By Nikolay Yakubovich
By the time Operation Barbarossa unfolded on 22 June 1941 some 981 MiG-3s were in service with the Soviet Air Forces (VVS), the Soviet Air Defence Forces (PVO) and Soviet Naval Aviation, but the aircraft had undergone a difficult development and was an unforgiving machine to fly in combat.
It had been designed for high-altitude but combat over the Eastern Front was generally at lower altitudes, where it was outmatched by its chief adversary, the Bf 109. Combat losses were high, and over time, the aircraft were concen-trated in the PVO, where its disadvantages mattered less, despite which the type had been replaced in service by the end of the conflict.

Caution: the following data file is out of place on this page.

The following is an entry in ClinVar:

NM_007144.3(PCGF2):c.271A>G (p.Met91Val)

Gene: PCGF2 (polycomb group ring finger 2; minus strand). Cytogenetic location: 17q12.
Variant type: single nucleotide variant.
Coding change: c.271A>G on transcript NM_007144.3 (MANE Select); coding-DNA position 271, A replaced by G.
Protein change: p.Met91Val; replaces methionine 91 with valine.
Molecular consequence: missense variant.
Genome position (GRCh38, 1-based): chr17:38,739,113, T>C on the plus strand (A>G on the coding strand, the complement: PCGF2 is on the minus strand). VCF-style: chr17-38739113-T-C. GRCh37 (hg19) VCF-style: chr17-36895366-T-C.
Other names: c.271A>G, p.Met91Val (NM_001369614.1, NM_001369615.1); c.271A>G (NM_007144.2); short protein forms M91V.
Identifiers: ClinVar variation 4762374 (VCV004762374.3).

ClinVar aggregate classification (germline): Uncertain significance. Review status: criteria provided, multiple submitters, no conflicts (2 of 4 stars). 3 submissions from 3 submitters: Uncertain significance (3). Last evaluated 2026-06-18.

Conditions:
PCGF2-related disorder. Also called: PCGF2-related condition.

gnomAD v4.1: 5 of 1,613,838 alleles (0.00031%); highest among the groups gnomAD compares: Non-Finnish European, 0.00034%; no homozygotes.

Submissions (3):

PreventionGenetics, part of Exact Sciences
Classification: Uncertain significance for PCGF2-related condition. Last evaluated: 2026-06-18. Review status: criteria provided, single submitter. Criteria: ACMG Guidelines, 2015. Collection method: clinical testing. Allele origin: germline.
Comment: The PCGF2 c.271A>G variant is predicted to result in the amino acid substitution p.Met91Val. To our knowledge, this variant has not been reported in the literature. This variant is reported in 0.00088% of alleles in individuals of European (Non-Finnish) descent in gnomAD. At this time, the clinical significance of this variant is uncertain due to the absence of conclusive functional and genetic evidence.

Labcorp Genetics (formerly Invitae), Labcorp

His latest book in the Warpaint series covers the aircraft comprehensively, with an impressive historical text, and a selection of photographs that will be essential for any modeller considering a project. Drawing on original Soviet sources and archives this is an authoritative and comprehensive account of one of the great fighter aircraft of World War 2. Once again author Nikolay Yakubovich has provided an authoritative text backed up by historical images and colour artwork and scale drawings to the same standard by artist Andrey Yurgen-son.